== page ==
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In re Appeal of Interstate Outdoor Inc.

Court of Appeals of North Carolina

September 16, 2014

IN THE MATTER OF: THE APPEAL OF: Interstate Outdoor Incorporated from the decision of the Johnston County Board of Equalization and Review regarding the valuation of certain business personal property for tax year 2012

Heard in the Court of Appeals August 12, 2014.

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North Carolina. Property Tax Commission. PTC Nos. 11 PTC 1062, 12 PTC 1683 .

Spence & Spence, P.A., by Robert A. Spence, for appellant Interstate Outdoor Incorporated.

David F. Mills, P.A., by David F. Mills, for appellee County of Johnston.

STROUD, Judge. Chief Judge MCGEE and Judge BRYANT concur.


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STROUD, Judge.

Appeal by Interstate Outdoor Incorporated from Final Decisions entered on or about 19 September 2013 by the North Carolina Property Tax Commission.

Interstate Outdoor, Inc. (" Interstate" ) appeals from two final decisions of the Property Tax Commission. It argues that the Commission erroneously affirmed ad valorem tax assessments for 2011 and 2012 made by Johnston County regarding 69 billboards it owns. We affirm the Commission's decisions because Interstate failed to produce substantial evidence that the valuation method used by Johnston County was arbitrary or illegal.

I. Background

Interstate is a corporation that owns and rents out billboards in 40 counties in North Carolina, including approximately 80 billboards in Johnston County. Interstate appealed Johnston County Tax Administration's valuation of 60 billboards it owned in Johnston County for tax years 2011 and 2012, as well as nine new billboards it bought in 2012. For tax year 2011, the county valued Interstate's property at $2,547,577. Interstate asserts its property was actually worth $1,923,746. For tax year 2012, the county valued Interstate's property at $2,786,200. Interstate asserted that its property was actually worth $1,790,691. To value the billboards, Johnston County relied on the Billboard Structures Valuation Guide published by the North Carolina Department of Revenue, which is updated annually.

On appeal to the Property Tax Commission, Interstate argued that the county had significantly overestimated the value of its property and introduced what it considered the proper estimate for each billboard. To

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do so, it asked one of its normal billboard contractors for ten quotes on different types of billboards. It then used one of the ten quotes for each of the billboards of contested value. Additionally, Interstate highlighted that the 2011 and 2012 tax values were approximately eighteen percent higher than those for 2010. In 2010, Interstate had appealed the valuation of its billboards. The parties reached a negotiated settlement, which valued its property at $1,923,746. Interstate argued that the value should remain the same for the 2011 and 2012 tax years.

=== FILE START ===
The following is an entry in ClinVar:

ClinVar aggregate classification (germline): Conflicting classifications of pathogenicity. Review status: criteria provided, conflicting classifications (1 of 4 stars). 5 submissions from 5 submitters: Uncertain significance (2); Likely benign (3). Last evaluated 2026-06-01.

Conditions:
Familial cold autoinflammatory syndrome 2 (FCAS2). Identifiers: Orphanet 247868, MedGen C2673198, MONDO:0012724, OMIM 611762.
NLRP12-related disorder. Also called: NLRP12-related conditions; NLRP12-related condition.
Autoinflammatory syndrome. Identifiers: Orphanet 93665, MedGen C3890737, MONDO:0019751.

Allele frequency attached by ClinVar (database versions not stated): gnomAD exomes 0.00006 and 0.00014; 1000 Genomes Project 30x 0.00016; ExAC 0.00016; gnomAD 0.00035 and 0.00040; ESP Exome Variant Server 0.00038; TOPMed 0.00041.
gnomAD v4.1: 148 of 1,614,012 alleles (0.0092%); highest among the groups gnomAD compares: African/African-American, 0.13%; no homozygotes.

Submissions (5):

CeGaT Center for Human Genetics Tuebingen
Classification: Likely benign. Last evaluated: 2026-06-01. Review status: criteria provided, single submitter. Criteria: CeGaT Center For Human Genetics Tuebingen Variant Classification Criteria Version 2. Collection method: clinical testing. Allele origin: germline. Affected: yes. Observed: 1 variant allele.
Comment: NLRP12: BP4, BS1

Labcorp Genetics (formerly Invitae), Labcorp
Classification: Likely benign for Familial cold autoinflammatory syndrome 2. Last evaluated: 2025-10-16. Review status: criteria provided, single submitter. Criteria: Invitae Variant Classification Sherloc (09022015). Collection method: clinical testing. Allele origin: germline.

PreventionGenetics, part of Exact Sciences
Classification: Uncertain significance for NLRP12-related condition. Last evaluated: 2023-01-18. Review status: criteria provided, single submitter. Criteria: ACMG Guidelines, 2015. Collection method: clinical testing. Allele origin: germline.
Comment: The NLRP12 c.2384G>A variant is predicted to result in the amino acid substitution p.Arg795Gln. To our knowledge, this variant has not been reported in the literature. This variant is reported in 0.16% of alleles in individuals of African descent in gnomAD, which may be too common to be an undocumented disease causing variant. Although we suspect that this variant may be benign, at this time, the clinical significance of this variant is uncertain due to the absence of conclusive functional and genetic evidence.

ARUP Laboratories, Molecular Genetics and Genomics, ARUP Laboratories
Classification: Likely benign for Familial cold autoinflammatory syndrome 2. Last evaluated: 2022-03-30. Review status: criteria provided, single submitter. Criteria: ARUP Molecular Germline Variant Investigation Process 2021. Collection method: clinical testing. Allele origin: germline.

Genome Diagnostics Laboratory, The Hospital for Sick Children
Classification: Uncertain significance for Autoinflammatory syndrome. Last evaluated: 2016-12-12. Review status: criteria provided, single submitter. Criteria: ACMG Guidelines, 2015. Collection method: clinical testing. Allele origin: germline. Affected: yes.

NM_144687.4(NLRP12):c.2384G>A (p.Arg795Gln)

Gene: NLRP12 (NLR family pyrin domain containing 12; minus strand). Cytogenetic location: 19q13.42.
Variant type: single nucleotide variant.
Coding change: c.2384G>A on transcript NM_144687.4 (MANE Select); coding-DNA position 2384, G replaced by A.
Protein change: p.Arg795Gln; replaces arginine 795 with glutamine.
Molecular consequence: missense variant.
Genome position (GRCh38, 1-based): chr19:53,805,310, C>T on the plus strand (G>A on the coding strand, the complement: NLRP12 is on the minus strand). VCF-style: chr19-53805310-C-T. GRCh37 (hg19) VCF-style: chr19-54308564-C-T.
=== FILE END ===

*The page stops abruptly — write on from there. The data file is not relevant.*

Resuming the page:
The Property Tax Commission found that Interstate failed to show that the quotes it used " included all the costs that make the property ready for its intended uses," or a substantial connection between the quotes and the actual costs of constructing the billboards at issue. It therefore affirmed Johnston County's valuation for both tax years, with one dissent. Interstate timely appealed to this Court.

II. Standard of Review

In reviewing the decision of the Property Tax Commission,

the court shall decide all relevant questions of law, interpret constitutional and statutory provisions, and determine the meaning and applicability of the terms of any Commission action. The court may affirm or reverse the decision of the Commission, declare the same null and void, or remand the case for further proceedings; or it may reverse or modify the decision if the substantial rights of the appellants have been prejudiced because the Commission's findings, inferences, conclusions or decisions are:
(1) In violation of constitutional provisions; or
(2) In excess of statutory authority or jurisdiction of the Commission; or
(3) Made upon unlawful proceedings; or
(4) Affected by other errors of law; or
(5) Unsupported by competent, material and substantial evidence in view of the entire record as submitted; or
(6) Arbitrary or capricious.

N.C. Gen. Stat. § 105-345.2(b) (2011). " In making the foregoing determinations, the court shall review the whole record or such portions thereof as may be cited by any party and due account shall be taken of the rule of prejudicial error." N.C. Gen. Stat. § 105-345.2(c).

The court may not consider the evidence which in and of itself justifies the Commission's decision without also taking into account the contradictory evidence or other evidence from which conflicting inferences could be drawn. . . . Therefore, under N.C. Gen. Stat. § 105-345.2(b), questions of law receive de novo review, while issues such as sufficiency of the evidence to support the Commission's decision are reviewed under the whole-record test.